After their breakup in 2001, the members of the band went on towards other creative pursuits — with Dulli frequently and famously collaborating with Mark Lanegan and others; but after reuniting for a series of festival tours, the band released 2014’s Do To The Beast, which marked both the band’s first proper release in over 16 years and the band’s return to Sub Pop Records. And while being one of that year’s most forceful and seductive albums, the album continued Dulli’s long-held reputation for writing angst and bile-filled lyrics, focusing on bitter, lingering memories of relationships gone sour and on his own long-held obsessions with drug addiction, sexual deviancy, suicidal ideation and bleak, gallows humor. And because most of the lyrics are written and sun from the first person, it gives the material a disturbing and deeply personal air, as though the song’s narrators are confession their darkest, most fucked up secrets, desires and fantasies.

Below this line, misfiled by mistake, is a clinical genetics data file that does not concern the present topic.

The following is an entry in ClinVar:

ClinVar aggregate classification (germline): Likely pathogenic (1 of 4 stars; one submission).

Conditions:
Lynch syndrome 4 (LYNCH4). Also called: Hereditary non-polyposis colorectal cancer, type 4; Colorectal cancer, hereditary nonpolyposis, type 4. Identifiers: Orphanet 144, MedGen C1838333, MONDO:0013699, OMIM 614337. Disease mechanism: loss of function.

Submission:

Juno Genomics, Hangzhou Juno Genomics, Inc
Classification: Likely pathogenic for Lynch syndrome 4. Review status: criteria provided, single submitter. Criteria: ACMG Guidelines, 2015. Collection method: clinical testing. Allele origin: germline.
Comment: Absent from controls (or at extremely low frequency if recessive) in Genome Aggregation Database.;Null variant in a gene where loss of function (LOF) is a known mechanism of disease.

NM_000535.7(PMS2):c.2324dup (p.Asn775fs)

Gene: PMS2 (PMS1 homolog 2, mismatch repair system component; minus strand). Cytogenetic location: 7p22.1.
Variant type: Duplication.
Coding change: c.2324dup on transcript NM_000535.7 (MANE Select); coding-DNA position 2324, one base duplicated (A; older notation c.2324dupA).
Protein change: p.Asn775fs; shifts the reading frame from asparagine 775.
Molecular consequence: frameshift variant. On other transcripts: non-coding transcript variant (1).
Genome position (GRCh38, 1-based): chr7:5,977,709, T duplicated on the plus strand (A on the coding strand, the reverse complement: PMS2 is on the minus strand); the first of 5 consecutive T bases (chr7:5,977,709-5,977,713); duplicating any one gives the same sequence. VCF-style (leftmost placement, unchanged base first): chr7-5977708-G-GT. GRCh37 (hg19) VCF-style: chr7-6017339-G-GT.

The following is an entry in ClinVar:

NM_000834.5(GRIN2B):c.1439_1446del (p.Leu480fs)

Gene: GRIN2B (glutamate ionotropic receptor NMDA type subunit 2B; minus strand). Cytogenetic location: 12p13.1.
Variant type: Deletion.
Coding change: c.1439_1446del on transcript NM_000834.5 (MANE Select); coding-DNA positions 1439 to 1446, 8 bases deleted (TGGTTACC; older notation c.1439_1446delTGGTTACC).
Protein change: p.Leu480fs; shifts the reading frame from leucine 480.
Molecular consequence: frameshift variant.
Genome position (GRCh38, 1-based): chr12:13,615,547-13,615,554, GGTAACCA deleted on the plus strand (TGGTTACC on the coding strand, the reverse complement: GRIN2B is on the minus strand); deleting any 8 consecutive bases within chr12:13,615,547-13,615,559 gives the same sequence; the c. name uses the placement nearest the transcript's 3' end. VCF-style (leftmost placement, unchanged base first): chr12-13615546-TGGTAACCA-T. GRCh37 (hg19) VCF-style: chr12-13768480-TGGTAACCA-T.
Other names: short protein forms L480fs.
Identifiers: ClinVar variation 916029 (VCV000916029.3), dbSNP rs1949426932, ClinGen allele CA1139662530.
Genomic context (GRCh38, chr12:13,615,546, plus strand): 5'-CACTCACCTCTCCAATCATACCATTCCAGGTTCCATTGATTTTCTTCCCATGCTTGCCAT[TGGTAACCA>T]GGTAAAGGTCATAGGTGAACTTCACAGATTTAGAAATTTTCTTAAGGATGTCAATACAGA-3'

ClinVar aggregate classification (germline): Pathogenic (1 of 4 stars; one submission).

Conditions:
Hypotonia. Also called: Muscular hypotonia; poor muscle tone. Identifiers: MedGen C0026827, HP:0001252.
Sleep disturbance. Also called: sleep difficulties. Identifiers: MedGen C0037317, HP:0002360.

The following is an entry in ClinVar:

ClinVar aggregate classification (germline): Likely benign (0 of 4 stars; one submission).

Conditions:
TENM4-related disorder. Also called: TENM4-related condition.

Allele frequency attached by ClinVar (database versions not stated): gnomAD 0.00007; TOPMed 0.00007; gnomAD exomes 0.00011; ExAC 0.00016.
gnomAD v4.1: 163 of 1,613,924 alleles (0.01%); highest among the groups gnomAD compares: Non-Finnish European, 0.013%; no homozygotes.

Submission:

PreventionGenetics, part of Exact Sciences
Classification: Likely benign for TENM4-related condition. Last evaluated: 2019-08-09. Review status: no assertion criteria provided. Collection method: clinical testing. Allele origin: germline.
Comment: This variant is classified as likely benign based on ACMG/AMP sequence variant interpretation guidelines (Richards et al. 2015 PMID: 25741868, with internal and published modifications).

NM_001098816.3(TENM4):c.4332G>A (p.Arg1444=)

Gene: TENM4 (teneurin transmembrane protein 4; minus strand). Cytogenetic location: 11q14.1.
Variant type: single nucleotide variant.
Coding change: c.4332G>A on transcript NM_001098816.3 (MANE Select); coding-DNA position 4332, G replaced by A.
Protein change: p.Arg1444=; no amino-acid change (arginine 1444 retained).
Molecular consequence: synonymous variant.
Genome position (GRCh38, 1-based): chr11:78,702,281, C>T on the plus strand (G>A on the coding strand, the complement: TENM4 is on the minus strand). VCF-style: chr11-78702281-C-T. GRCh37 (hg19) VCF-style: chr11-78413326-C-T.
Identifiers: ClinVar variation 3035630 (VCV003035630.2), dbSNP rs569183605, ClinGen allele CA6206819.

In Spades, the band’s forthcoming album is slated for a May 5, 2017 release through Sub Pop Records and the album, which was produced by the band’s Greg Dulli reportedly finds the band at their most soulful and urgent and while being darkly seductive, emphasizing a pop leaning sensibility. And much like their previously recorded work, the material manages to be veiled. “It’s a spooky record,” notes Dulli. “I like that it’s veiled. It’s not a concept album per se, but as I began to assemble it, I saw an arc and followed it. To me, it’s about memory — in particular, how quickly life and memory can blur together.” Last month, I wrote about In Spades’ first single “Demon In Profile,” a single that evoked life’s uneasily lingering ghosts — the electric tough of a lover’s skin, their smell, their very physical presence, and the sense of loss and confusion that permeates everything once that person is no longer in your life; that hurt and ache are inescapable parts of our lives that makes the necessary process of letting go and moving forward seem ridiculous and impossible; and that worse yet, even when you’ve moved forward, you can’t possibly forget. Drawing more directly from soul — thanks in part to a horn section — the song manages to be evoke Quiet Storm soul-like sexiness with a bold, arena rock friendliness. In Spades’ second and latest single “Arabian Nights” is an enormous, arena rock-friendly song that indirectly nods at Led Zeppelin’s Houses of the Holy and The Who’s Who’s Next and Who Are You — thanks in part to Keeler’s swaggering, tribal-like stomp drum work, propulsive synths and blistering guitar work; but just underneath the stormy and swaggering surface is a vulnerability and sensuality that Dulli evokes through crooned vocals.